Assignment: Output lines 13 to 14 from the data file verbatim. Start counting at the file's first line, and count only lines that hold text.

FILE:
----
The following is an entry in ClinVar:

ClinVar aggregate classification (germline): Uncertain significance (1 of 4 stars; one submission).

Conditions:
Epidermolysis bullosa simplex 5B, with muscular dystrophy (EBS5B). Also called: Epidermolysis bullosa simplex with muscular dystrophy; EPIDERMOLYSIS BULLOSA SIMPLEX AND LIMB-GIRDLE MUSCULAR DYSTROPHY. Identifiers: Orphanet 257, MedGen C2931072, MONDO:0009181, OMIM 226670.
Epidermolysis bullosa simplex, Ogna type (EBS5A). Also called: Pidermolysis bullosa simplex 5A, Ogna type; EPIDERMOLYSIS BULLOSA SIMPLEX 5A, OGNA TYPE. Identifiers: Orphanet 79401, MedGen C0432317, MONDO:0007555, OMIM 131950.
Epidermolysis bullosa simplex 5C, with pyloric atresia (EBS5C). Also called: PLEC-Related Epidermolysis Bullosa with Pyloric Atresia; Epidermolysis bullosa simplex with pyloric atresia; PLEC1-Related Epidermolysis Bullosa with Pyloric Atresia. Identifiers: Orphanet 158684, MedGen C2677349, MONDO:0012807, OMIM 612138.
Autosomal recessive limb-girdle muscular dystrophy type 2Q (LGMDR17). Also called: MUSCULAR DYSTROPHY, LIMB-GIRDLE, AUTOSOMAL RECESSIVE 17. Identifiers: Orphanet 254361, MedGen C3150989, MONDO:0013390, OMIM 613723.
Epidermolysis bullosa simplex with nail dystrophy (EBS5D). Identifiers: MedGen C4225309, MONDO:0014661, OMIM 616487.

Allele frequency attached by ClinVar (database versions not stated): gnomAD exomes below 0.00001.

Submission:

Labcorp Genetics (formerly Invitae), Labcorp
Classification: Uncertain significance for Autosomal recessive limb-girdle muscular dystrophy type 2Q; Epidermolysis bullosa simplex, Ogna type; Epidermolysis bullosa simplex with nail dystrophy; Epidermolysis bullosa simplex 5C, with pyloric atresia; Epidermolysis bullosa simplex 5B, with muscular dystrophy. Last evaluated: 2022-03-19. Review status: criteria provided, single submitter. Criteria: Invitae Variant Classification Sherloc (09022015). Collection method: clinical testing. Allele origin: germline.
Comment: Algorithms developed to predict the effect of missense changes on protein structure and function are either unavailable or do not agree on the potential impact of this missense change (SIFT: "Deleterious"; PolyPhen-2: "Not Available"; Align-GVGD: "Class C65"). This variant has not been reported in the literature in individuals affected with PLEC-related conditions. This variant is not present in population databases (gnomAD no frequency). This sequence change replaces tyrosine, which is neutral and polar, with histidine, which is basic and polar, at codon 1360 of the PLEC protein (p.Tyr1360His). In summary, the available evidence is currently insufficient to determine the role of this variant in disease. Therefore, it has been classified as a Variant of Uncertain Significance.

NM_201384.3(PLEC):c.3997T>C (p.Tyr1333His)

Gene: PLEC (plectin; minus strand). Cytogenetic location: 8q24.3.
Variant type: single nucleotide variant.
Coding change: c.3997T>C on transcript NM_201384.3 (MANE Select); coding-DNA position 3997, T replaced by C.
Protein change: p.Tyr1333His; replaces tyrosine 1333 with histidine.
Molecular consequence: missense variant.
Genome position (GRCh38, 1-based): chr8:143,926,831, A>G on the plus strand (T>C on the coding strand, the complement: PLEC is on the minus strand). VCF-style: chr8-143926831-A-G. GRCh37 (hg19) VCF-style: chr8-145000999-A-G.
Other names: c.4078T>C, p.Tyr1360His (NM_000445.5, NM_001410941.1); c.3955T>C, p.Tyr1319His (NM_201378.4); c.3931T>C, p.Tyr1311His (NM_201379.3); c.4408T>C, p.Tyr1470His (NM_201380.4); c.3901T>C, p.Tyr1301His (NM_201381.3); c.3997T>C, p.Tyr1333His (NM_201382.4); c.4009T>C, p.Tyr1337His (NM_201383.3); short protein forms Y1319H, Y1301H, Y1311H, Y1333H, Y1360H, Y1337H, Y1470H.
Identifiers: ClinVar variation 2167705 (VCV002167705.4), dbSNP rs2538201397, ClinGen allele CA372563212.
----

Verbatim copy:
Comment: Algorithms developed to predict the effect of missense changes on protein structure and function are either unavailable or do not agree on the potential impact of this missense change (SIFT: "Deleterious"; PolyPhen-2: "Not Available"; Align-GVGD: "Class C65"). This variant has not been reported in the literature in individuals affected with PLEC-related conditions. This variant is not present in population databases (gnomAD no frequency). This sequence change replaces tyrosine, which is neutral and polar, with histidine, which is basic and polar, at codon 1360 of the PLEC protein (p.Tyr1360His). In summary, the available evidence is currently insufficient to determine the role of this variant in disease. Therefore, it has been classified as a Variant of Uncertain Significance.

NM_201384.3(PLEC):c.3997T>C (p.Tyr1333His)